Corn roots, wet soils, and nitrogen

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While much of the northern half of Illinois received less than normal amounts of rainfall through the middle of June, above normal rainfall amounts throughout Illinois during the second half of the month left root systems standing in saturated soils, in some cases in fields which had already been replanted after earlier floods, said University of Illinois crop sciences professor Emerson Nafziger.

Nafziger said rainfall amounts during the fourth week of June totaled as high as 3 to 6 inches in some areas. “While getting rainfall in June is certainly preferable to getting little or none as happened in Illinois in 2012, standing water and wet soils can badly damage a rapidly growing corn crop,” he said. “We saw this in parts of Illinois when heavy rain fell in late June of 2010. This year’s crop was planted later and is not nearly as far along as was the crop that year.”

Even with these rainfall amounts, the very good crop color present in June means that early nutrient uptake was good, which means that the crop recovered after being in earlier wet soils, Nafziger said. “While we expect the root system to recover after soils dry out, some plants after the latest round of rain may lose some of their green color before roots are fully functional again,” he added.

Although many worry that any stress during mid-vegetative growth will lower yield potential, Nafziger explained that there is not much evidence that reduced photosynthetic rates over a few days has much effect on yields, at least if it occurs more than one to two weeks before tasseling.

A head-high corn crop still needs to take up 110 to 120 pounds of nitrogen. “In years when June is wet, a common question is whether or not the crop might run out of nitrogen, leaving the crop short. Some producers have already applied more than normal amounts, thinking that some had been lost under wet conditions in April and May,” Nafziger said.

Warm, saturated soils lose nitrogen through the process of denitrification, which results in loss of nitrogen as a gas from the soil. “We do not think that such losses have been very large in most fields, given the temperatures and the fact that most flooding was temporary,” Nafziger said. “Better-drained soils would suffer less denitrification, but in those soils percolating water can move some of the nitrogen deeper, perhaps below the root system or into tiles lines.”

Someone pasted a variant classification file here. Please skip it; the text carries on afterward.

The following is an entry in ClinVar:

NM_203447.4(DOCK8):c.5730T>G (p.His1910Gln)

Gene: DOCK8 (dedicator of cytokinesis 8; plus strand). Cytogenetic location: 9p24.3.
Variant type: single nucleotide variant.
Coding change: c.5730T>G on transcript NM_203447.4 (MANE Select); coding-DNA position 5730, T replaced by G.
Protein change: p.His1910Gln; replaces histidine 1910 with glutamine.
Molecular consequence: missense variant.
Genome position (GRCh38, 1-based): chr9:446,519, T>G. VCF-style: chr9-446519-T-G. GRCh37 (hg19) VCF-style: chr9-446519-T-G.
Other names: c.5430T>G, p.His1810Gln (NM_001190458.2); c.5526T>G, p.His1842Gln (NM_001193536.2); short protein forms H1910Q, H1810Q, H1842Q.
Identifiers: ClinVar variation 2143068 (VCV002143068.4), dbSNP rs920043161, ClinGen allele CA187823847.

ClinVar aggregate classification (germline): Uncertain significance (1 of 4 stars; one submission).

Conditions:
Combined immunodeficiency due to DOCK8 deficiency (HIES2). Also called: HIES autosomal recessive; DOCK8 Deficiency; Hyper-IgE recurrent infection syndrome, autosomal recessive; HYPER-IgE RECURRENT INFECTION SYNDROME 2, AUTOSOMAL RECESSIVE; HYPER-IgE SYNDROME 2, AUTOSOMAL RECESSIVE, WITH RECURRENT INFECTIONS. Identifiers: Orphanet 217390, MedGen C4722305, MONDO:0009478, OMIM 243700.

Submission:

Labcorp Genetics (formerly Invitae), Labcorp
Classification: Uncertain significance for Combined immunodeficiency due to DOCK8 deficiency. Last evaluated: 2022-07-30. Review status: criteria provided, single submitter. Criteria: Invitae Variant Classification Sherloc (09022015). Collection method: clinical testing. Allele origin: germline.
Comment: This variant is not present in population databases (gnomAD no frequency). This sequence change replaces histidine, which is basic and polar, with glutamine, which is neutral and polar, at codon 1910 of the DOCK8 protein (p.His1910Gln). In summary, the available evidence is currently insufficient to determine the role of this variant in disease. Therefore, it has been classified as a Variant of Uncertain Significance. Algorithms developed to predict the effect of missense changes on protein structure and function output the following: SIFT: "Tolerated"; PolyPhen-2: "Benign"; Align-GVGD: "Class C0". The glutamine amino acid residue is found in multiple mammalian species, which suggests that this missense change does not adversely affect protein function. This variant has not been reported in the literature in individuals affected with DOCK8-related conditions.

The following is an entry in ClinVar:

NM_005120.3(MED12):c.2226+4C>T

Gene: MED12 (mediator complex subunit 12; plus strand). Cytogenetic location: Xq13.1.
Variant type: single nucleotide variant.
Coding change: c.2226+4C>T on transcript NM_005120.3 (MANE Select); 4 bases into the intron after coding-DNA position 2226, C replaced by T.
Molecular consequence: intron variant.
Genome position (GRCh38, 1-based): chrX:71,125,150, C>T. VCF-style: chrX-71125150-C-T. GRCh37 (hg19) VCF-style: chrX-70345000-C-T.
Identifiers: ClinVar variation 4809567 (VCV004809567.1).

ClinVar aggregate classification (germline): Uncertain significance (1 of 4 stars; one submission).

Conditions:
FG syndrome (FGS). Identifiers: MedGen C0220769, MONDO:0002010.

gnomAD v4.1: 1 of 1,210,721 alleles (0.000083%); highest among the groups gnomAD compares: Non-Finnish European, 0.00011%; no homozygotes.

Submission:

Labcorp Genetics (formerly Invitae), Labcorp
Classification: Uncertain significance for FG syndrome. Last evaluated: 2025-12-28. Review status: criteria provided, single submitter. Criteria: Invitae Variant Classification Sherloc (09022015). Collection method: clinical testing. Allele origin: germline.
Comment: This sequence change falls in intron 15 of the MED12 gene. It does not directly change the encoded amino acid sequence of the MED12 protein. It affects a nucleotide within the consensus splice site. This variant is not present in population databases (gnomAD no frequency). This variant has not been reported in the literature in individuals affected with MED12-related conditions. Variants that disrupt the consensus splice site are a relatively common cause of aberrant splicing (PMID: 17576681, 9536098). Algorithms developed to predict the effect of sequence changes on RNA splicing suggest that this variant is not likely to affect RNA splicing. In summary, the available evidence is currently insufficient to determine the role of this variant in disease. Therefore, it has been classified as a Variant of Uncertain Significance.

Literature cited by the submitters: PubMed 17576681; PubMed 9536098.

By the time corn accumulates 1,000 growing degree days (GDDs), reaching about stage V13 (13 visible leaf collars), it has accumulated about 20 percent of its dry weight and about 40 percent of its season-long nitrogen accumulation. During this period the crop will take up 3 to 3.5 pounds of nitrogen per acre per day. By the time of pollination, it will have taken up about 60 percent of its nitrogen and produced about 40 percent of its dry weight.

While the need for 20 or more pounds of nitrogen per week could raise the possibility of a shortage, the production of plant-available nitrogen from soil organic matter through the process of mineralization is also at its maximum rate in mid-season, Nafziger explained. “In a productive soil with a healthy crop, mineralization at mid-season likely provides at least half the nitrogen needed by the crop on a daily basis. This means that normal amounts of fertilizer nitrogen, even if there has been some loss, should still be adequate to supply the crop,” he said.

“Though we could measure soil nitrogen present or apply urea by air on the wetter fields or parts of fields where the crop shows deficiency, it would seem prudent to wait to see if the crop recovers its green color before going to this expense. The loss of crop color in wet soils is mostly due to loss of root function and less nutrient uptake, and roots will need to recover before the canopy does. Even without adding more nitrogen, odds are good that the crop will recover and thrive in the coming weeks, providing the weather remains favorable,” Nafziger said.

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